Diljit Dosanjh is a name to reckon with in the North. He has a slew of successful Punjabi films to his credit and has also belted out some chartbusters in the Punjabi pop and regional space. Elated about the success of his latest film, Disco Singh, here’s the ‘turban-ator’ of Punjabi films in a free-wheeling chat
Your latest film Disco Singh recently released at the box office with a good opening. What kind of response have you received for the film?
My previous film Jatt & Juliet 2 recorded the biggest opening for a Punjabi film when it opened with Rs 1.2 7 crore across Delhi and Punjab. Now Disco Singh released with the second-highest opening for any Punjabi film, at Rs 1.20 crore. I have every reason to be happy that the audience accepted the film. Despite the hits you deliver in the past, you are only as good as your last film. In fact, Jatt & Juliet 1 is the third-highest opener among all Punjabi films. So I am quite happy that opening-wise, all the three top positions belong to my films. I am really grateful to my fans for supporting this film.
I have always striven to achieve just one thing through my films and that is to entertain. I want to give every viewer their money’s worth. I think Disco Singh also gave the audience some really fun memories as it is meant for the family audience. It’s a light-hearted entertainer and full of punches. I am grateful to God that I have achieved so much so soon.
Collections dipped quite a bit after the opening and tradewallahs said it was because the audience expected the urban comedy you’re famous for but the film showcased you in a desi avatar instead.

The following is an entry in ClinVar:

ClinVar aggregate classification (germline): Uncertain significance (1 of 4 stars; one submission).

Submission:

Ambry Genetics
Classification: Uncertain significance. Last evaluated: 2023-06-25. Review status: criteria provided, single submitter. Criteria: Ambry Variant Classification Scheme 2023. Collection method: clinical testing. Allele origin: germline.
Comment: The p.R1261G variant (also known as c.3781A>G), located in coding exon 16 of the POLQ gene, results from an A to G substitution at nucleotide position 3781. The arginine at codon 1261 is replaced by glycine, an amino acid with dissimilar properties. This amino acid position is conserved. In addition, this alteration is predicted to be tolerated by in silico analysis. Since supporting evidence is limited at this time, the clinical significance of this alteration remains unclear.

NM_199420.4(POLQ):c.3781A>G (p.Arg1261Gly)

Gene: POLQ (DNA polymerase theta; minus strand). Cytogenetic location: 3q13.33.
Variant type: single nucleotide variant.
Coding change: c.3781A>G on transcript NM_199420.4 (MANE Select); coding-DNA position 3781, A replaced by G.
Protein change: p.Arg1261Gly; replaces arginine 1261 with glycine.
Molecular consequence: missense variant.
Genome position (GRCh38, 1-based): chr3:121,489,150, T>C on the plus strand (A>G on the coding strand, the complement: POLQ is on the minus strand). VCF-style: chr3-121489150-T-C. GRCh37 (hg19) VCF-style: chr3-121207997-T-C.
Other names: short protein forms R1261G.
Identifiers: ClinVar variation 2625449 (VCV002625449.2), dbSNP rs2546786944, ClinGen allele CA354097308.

The collections of any film are bound to dip a little after opening day. I am aware that there is a certain brand of humour they expect from me. But I can’t keep doing the same thing over and over again. I need to experiment with new subjects too, as I don’t want to be typecast. But the fact that the collections are so good proves the film was appreciated.
When the trailer launched, it had you playing Superman. Do you think that was responsible for the buzz around the film?
(Laughs) It’s basically a comedy, whose story revolves around a struggling singer who earns a living by performing at weddings and parties. He is a loser who has nothing going for him until, one day, a dreaded don gives him a task, which is to woo this beautiful girl. After that, his life undergoes a complete change. It’s an absolute laugh riot. The Superman bit was just a comic angle. So, yes, I guess incorporating that into the trailer worked in our favour.
Did you always want to be an actor? How did you start your journey?
I never dreamt I would become an actor. In fact, I belong to a middle-class family where academics was taken very seriously and it was understood that we had to study hard and then land a government job. But I swam against the tide and knew from an early age that I wanted to become a singer. I used to sing at every opportunity I would get, whether at family get-togethers or social outings. I also got a lot of praise for my singing!
One day, I turned up at the office of a music company and asked them to produce an album for me. Music albums were the in-thing then and I requested them to cut an album deal with me. That’s really how my music career began and it flourished quickly too. I have sung across genres, whether traditional songs, new-age pop music or regional songs. At that time, films were not on my radar.
But today you are one of the biggest Punjabi stars. In fact, business-wise, your film Jinhe Mera Dil Luteya earned almost Rs 7 crore; Jatt & Juliet Rs 13 crore and its sequel Rs 17 crore.